Sex ed for adults: 5 commonly held myths, busted!
Sex is a many-splendored thing, and can hardly be boiled down to a formula. Thank goddess for that. Yet, with the small portion of our brains we are capable of using, we’ve gleaned a few basic facts—which we often choose not to believe. Whether it’s because the sex ed classes of our youth (or lack thereof) left a lot to be desired, or because the internet is a confusing, many-tentacled beast, sex ed for adults is just as sorely needed as it is at any other age. Despite progress made in spreading real awareness, there is a lot of misinformation out there, some of it seemingly due to wishful thinking. The best way to keep sex as hot ‘n heavy as possible for all involved is to face facts (by busting myths). Here are 5, for starters:
1. You can't get pregnant while menstruating
Ahh, the cycle of life, am I right? Never a dull moment. While the easiest time to get pregnant is during ovulation, conception during menstruation does happen. If you have short or irregular cycles, your chances of having an egg present during menstruation are higher. Since an egg can live for several days, and sperm can live for up to a week inside your body, they may just get the quality time they’re looking for, even if the main event happens while you’re menstruating. Crazy, yes, but true. Condoms (or your choice contraceptive) can be a drag at times, but it doesn’t have to be. Tip: if you ask a guy to wear a condom and he has an excuse, you might consider that a red flag.
2. You can't get an STI from oral sex
This one sucks—pun intended, yes. The good news is you’re less likely to get an STI from oral than from vaginal or anal, but it definitely happens. It’s possible for syphilis, gonorrhoea, herpes, and chlamydia to be transmitted orally. These risks can be mitigated by the use of a condom or dental dam—yet 34% of Americans never use protection during oral. Honestly, I can’t say I blame them, since I’m often in the guilty camp on this one. But, since reports show that STIs are on the rise (have you heard of this STI superbug?!), this should at least be an added incentive to get tested with your partner(s). Bottom line: there is risk in everything we do, even stepping out the door each morning. Only you know what level of protection works for you, your situation, and your comfort level.
3. Having anal sex can cause hemorrhoids
The most common causes of hemorrhoids include: too much exertion while on the toilet (or working out); constipation; and anal infections. Whatever the cause, the result is painful swelling, especially when you’re sitting down. Anal sex, contrary to what some believe, will not cause hemorrhoids. This antiquated, homophobia-inspired, backward notion is on par with the idea of a kitten dying each time you masturbate.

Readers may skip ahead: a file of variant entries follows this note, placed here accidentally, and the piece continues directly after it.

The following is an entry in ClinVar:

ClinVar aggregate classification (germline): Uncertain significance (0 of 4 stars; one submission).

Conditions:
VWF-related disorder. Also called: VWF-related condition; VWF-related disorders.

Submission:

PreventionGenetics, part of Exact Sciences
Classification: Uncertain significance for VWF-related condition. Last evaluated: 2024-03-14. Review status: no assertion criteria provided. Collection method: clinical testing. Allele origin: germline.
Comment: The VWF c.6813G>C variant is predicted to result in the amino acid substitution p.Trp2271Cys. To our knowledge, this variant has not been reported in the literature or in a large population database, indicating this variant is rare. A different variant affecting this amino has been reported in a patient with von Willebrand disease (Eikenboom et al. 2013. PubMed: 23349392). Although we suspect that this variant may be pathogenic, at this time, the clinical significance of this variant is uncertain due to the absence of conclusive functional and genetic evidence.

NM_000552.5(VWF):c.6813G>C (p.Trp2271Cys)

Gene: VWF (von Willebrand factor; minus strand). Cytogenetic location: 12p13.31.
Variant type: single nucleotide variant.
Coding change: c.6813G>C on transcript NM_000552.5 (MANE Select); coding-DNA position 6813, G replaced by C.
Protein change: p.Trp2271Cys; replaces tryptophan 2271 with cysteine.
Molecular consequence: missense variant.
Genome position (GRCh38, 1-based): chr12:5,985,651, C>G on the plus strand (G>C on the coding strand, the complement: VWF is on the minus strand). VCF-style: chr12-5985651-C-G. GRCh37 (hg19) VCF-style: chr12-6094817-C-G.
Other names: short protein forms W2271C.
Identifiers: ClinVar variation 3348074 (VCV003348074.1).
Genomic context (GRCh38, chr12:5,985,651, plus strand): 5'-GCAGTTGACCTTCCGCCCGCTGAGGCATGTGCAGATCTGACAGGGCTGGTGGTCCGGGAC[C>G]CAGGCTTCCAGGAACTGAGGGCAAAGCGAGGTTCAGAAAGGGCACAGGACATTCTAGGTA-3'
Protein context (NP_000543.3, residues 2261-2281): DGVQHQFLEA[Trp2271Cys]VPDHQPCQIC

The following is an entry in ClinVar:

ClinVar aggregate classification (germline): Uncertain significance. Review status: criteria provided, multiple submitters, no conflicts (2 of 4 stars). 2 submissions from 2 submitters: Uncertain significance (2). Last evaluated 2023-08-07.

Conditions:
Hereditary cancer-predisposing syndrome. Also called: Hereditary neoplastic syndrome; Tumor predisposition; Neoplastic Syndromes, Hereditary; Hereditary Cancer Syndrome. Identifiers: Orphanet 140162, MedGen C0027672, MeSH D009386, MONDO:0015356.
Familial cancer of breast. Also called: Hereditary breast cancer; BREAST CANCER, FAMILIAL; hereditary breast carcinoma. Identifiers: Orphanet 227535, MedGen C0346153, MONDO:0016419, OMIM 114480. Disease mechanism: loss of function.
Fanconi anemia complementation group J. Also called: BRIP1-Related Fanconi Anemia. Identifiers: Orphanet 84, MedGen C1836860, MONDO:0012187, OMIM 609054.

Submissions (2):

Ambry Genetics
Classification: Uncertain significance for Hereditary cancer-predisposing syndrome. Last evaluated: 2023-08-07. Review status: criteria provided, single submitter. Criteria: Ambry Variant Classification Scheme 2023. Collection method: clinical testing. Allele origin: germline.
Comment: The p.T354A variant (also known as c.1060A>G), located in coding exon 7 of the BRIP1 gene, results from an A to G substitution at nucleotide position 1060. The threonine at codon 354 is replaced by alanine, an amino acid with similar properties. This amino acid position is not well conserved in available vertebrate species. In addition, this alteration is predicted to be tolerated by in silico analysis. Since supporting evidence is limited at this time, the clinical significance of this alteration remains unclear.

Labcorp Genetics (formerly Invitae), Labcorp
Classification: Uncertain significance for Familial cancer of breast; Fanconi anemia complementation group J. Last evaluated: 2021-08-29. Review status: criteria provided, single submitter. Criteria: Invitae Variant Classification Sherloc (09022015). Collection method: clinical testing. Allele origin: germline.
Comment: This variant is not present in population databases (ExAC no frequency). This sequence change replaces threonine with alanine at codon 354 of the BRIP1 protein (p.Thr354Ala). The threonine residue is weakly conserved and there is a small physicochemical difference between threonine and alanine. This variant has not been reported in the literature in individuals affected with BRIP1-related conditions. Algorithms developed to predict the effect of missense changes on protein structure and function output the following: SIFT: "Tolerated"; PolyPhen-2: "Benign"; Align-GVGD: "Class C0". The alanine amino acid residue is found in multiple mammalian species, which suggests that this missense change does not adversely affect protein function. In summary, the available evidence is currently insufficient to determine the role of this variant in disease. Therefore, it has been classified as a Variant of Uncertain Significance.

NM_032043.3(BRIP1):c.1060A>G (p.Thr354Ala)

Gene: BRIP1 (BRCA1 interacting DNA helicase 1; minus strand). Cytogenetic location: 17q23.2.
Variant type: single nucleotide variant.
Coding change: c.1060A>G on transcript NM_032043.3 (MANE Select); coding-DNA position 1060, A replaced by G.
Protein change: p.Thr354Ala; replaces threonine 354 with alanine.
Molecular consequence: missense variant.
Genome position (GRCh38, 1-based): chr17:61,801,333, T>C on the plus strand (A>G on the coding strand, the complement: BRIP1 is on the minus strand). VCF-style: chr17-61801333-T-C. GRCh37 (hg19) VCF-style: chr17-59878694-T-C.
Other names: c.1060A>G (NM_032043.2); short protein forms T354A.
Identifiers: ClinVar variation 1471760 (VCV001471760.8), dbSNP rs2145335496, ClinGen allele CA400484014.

As long as you don’t rush it like you’re trying to imitate mainstream porn, anal should feel amazing, and should not be painful! It’s really important to go slow and make sure you (and your anus) are fully relaxed. Also, lube. More lube. Your partner needs to understand and respect the need for a slower pace with anal. All of this said, if you already have hemorrhoids, anal sex can make it worse.
4. The average cock is at least 6 inches long
Another salute to mainstream porn for misleading depictions. While it’s next to impossible to find a male porn actor with a dick less than 6, 7, 8, or 9 (etc) inches long, according to a study published in the British Journal of Urology International (BJUI), the actual average length of an erect penis is 5.16 inches, and a flaccid penis is 3.61 inches. Average girth is 4.59 inches and 3.66 inches respectively. The study also found that an erect penis that’s 6.3 inches long is in the 95th percentile—meaning that of 100 men, only five would have a penis longer than that.
5. Your vagina is likely to be “tight” or “loose” based on how much sex you’ve had
The tight vs. loose vagina myth is just as common as the giant dick parade, just as faulty, and has just as little to do with actual pleasure.
Your vagina is a muscle that can expand and contract—just like an elastic. When aroused, the walls of the vagina get more supple and spacious, which makes penetration easier. On the flip side, if you’re scared or uncomfortable, the walls contract, making penetration difficult.
The idea of a “loose” vagina is a sheer fabrication used to slut-shame women, big surprise. The fact is, it doesn't matter who you do, or how often. While your gal’s shape and feel may change over time with age and/or childbirth, penetrative sex does not hold the same shapeshifting superpowers.
Here’s to hot, informed sex for all!